University of Gothenburg, Institute of Health and Care Sciences, Sahlgrenska Academy, University of Gothenburg, Box 457, 405 30 Gothenburg, Sweden; Department of Clinical Neuroscience and Rehabilitation, Institute of Neuroscience and Physiology, Sahlgrenska Academy, Box 410, 405 30 Gothenburg.
    Verdinelli, Cecilia
    University of Gothenburg, Department of Paediatrics, Institute of Clinical Sciences, Sahlgrenska Academy, Gothenburg, Sweden.
    Olsson, Ingrid
    University of Gothenburg, Department of Paediatrics, Institute of Clinical Sciences, Sahlgrenska Academy, Gothenburg, Sweden.
    Hällgren Graneheim, Ulla
    Högskolan Väst, Institutionen för hälsovetenskap, Avdelningen för omvårdnad - avancerad nivå. Umeå University, Department of Nursing, SE-901 87 Umeå, Sweden.
    Malmgren, Kristina
    University of Gothenburg, Department of Clinical Neuroscience and Rehabilitation, Institute of Neuroscience and Physiology, Sahlgrenska Academy, Box 410, 405 30 Gothenburg, Sweden.
    Parental experiences before and long-term after their children's hemispherotomy: A population-based qualitative study2016Inngår i: Epilepsy & Behavior, ISSN 1525-5050, E-ISSN 1525-5069, Vol. 60, nr July, s. 11-16Artikkel i tidsskrift (Fagfellevurdert)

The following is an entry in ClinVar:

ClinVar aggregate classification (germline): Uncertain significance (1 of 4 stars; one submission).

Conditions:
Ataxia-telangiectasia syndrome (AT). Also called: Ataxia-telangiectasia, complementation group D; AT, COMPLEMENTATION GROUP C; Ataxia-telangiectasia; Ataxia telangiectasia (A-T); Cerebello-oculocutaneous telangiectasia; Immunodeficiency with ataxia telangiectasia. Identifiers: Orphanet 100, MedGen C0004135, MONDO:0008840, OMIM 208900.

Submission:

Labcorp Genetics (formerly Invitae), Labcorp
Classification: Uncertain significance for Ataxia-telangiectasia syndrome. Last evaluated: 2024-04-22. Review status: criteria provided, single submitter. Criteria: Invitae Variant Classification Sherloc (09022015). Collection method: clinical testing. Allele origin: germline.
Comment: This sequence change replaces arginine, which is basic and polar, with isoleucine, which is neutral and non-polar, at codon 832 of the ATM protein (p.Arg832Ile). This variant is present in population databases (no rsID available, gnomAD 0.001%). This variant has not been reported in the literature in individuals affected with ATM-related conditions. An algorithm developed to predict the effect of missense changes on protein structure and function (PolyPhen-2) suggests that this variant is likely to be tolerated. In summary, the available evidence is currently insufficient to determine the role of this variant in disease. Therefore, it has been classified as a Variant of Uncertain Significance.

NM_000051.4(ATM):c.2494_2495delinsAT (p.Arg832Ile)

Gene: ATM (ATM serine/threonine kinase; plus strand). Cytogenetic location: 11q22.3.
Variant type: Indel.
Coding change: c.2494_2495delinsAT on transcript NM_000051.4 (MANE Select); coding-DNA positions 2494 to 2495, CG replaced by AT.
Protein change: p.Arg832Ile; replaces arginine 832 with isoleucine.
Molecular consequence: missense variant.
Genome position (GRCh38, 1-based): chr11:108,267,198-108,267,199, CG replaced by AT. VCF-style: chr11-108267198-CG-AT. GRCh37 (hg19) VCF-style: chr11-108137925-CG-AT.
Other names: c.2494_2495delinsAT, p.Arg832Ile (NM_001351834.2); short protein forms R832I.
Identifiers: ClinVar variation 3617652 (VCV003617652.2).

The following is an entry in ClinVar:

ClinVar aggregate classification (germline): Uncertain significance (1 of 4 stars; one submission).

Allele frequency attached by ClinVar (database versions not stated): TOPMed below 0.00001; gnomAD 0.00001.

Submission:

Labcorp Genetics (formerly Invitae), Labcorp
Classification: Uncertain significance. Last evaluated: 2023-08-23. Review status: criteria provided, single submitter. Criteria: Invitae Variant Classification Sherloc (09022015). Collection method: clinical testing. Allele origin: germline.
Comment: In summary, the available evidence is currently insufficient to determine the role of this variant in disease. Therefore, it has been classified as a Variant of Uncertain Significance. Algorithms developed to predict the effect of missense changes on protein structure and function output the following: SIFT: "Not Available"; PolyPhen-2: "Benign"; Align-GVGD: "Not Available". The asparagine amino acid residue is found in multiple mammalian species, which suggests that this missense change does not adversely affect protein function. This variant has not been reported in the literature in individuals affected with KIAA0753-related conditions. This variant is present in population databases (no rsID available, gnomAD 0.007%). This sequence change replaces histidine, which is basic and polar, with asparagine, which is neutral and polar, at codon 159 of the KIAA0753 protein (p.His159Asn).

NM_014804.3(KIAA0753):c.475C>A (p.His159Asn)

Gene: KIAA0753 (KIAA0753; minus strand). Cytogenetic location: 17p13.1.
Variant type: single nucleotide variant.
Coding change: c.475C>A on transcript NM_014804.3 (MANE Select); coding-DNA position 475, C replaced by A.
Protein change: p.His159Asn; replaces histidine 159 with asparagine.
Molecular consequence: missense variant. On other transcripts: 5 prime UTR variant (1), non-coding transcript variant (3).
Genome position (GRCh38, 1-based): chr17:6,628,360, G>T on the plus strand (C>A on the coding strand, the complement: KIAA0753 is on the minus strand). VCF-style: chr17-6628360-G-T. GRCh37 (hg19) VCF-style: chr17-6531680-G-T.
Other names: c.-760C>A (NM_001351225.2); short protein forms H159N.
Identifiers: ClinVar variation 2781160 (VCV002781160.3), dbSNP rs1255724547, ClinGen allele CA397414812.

Abstract [en]

    Severe childhood epilepsy has an impact on the whole family. For selected children, hemispherotomy is the treatment of choice. The aim of this study was to explore parents' experiences before and after hemispherotomy as reported at a long-term follow-up and their view on received information and support. This was a population-based qualitative descriptive study, using qualitative content analysis of interviews. Seven to eighteen years after hemispherotomy, parents of twenty-one operated children were interviewed about the family life situation, expectations before surgery, and support and information before and after surgery. Before surgery, the theme 'Living in a chaotic bubble' illuminates how parents felt: the family lived in isolation, they felt both dissatisfaction and satisfaction about support and information, and they experienced that surgery was a question about life or death. After surgery, the theme 'Hovering between success and disaster' illuminates how parents hovered between happiness if the surgery was successful and sadness about e.g., complications and behavior problems. They experienced both excellent and poor support, in hospital and at rehabilitation. Regardless of all concerns, parents were satisfied that the child had received an operation. The hemispherotomies were successful and generated a better life situation. However, in order to cope, families need support and information throughout the whole process, from the onset of epilepsy and for a long time after surgery. If the child has behavior problems, an assessment should be made before surgery in order for the families to get adequate support. The specialist team needs to be involved as early as possible and follow the families for several years after surgery. Focus should be on the whole family, if needed including grandparents; family-centered care might be relevant for this patient group.